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Re: Fw: Congress to vote on allowing a toll charge for internet access]

  • From:
  • Date: Tue Jan 25 14:08:07 2000

What's even more disturbing is the fact that the US Congress thinks it can
control the Internet...
I thought the Internet was worldwide (read: not only in the USA) thing.


"Brad S. Dreisbach" <[email protected]> on 01/25/2000 01:27:42 PM

Please respond to "Brad S. Dreisbach" <[email protected]>

To:   [email protected]
cc:    (bcc: Jeanlou Dupont/RMQ/RELTECCORP)

Subject:  Fw: Congress to vote on allowing a toll charge for internet access]

> CNN has reported that within the next two weeks Congress is going to
> vote on allowing telephone companies to CHARGE A TOLL FEE for Internet
> access. Translation:      Every time we send a long distance e-mail we
> will receive a long distance charge. This will get costly.
> Please visit the following web site and file a complaint to your
> Congressperson.
> We can't allow this to pass! The following address will allow you to
> send an e-mail on this subject DIRECTLY to your Congressperson.
> Pass this on to your friends. It is urgent! I hope all of you will pass
> this on to all your friends and family.  We should ALL have an interest
> in this one.
> WAIT, THERE'S MORE! IN ADDITION, The last few months have revealed an
> alarming trend in the Government of the United States attempting to
> quietly push through legislation that will affect your use of the
> Internet.  Under proposed legislation the U.S. Postal Service will be
> attempting to bilk email users out of "alternate postage fees".  Bill
> 602P will permit the Federal Govt. to charge a 5 cent surcharge on every
> email delivered, by billing Internet Service Providers at source. The
> consumer would then be billed in turn by the ISP. Washington D.C. lawyer
> Richard Stepp is working without pay to prevent this legislation from
> becoming law. The U.S. Postal Service is claiming that lost revenue due
> to the proliferation of e-mail costing nearly $230,000,000 in revenue
> per year.  (Oh, isn't that too bad?)  You may have noticed their recent
> ad campaign "There is nothing like a letter".  Since the average citizen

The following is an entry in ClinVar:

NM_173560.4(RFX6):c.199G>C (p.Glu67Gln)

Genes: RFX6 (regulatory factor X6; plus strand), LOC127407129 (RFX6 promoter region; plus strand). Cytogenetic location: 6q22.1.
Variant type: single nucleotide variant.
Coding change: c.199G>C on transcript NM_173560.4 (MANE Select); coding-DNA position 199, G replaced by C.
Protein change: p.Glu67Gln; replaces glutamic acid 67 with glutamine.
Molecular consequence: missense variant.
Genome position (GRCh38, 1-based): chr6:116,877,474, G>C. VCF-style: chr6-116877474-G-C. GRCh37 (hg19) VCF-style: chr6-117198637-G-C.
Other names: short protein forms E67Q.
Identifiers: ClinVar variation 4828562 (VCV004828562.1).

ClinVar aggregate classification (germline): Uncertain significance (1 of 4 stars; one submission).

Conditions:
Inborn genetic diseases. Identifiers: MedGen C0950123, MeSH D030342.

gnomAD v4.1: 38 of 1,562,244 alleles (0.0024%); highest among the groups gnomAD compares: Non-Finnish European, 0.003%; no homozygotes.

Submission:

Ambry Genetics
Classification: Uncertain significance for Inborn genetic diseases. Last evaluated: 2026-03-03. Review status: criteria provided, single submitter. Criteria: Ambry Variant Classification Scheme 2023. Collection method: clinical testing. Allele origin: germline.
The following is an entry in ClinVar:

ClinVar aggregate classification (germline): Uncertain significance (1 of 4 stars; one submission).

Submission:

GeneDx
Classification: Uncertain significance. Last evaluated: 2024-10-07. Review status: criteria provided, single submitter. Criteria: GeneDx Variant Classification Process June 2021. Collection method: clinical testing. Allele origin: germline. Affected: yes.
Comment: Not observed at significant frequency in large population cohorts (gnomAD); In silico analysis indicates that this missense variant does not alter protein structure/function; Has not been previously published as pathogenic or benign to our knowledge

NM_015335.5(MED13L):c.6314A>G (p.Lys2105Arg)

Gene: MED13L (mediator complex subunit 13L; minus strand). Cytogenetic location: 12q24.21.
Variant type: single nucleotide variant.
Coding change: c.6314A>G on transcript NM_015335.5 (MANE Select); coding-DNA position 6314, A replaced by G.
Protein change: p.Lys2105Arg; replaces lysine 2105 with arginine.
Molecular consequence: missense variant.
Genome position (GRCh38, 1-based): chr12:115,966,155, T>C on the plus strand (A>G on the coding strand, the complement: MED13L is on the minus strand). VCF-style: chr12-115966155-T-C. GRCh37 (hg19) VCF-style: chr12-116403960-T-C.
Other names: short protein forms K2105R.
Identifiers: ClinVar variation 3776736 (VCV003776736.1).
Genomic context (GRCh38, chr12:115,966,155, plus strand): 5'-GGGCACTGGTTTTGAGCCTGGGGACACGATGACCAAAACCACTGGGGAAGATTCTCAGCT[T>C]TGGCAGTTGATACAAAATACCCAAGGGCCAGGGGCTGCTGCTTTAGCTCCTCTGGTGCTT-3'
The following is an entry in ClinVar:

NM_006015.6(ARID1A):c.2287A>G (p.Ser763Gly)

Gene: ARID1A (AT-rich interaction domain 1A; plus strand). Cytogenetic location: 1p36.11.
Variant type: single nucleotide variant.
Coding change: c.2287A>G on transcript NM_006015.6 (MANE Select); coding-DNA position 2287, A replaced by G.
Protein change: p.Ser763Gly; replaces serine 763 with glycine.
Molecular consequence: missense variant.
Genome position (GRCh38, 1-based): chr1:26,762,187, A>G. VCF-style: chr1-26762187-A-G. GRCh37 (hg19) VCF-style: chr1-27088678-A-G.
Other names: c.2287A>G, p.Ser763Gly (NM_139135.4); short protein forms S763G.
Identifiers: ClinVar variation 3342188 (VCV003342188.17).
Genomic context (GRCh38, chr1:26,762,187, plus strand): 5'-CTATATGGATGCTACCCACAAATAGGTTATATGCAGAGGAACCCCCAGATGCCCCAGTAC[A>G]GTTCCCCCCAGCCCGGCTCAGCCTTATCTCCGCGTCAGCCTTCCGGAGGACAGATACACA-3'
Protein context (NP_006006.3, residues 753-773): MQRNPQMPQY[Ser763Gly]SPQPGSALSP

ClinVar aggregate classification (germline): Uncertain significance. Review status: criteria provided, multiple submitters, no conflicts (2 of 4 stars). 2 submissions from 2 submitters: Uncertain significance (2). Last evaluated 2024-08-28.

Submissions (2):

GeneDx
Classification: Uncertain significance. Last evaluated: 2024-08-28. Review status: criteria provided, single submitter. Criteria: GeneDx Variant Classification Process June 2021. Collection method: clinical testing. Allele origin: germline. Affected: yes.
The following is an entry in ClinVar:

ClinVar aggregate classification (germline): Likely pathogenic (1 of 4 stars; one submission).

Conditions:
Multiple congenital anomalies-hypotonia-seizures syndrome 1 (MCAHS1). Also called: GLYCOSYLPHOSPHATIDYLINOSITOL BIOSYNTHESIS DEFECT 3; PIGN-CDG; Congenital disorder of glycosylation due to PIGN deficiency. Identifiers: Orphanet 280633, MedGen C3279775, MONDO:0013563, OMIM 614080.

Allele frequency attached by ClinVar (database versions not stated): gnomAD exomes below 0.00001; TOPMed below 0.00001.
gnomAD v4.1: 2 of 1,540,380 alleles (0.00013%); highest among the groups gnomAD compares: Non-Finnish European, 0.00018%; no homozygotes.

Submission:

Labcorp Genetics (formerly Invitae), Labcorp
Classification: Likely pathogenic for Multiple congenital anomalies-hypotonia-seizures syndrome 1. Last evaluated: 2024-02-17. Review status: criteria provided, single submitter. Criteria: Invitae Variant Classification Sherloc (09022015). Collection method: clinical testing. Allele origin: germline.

> received about 10 pieces of email per day in 1998, the cost to the
> typical individual would be an additional 50 cents per day, or over $180
> dollars per year, above and beyond their regular Internet costs.
> Note that this would be money paid directly to the U.S. Postal Service
> for
> a service they do not even provide.
> The whole point of the Internet is democracy and non-interference.  If
> the
> federal government is permitted to tamper with our liberties by adding a
> surcharge to email, who knows where it will end. You are already paying
> an
> exorbitant price for snail mail because of bureaucratic inefficiency. It
> currently takes up to 6 days for a letter to be  delivered from New York
> to Buffalo. If the U.S. Postal Service is allowed to tinker
> with email, it will mark the end of the "free" Internet in the United
> States.
> One congressman, Tony Schnell (r) has even suggested a "twenty to forty
> dollar per month surcharge on all Internet service" above and beyond the
> government's proposed email charges. Note that most of the major
> newspapers have ignored the story, the only exception being the
> Washingtonian which called the idea of email surcharge "a useful concept
> whose time has come" (March 6th, 1999  Editorial).
> Don't sit by and watch your freedoms erode away! Send this e-mail to
> EVERYONE on your list, and tell all your friends and relatives to write
> to
> their Congressman and say "No!" to Bill 602P. It will only take a few
> moments of your time, and could very well be instrumental in killing a
> bill we don't
> want.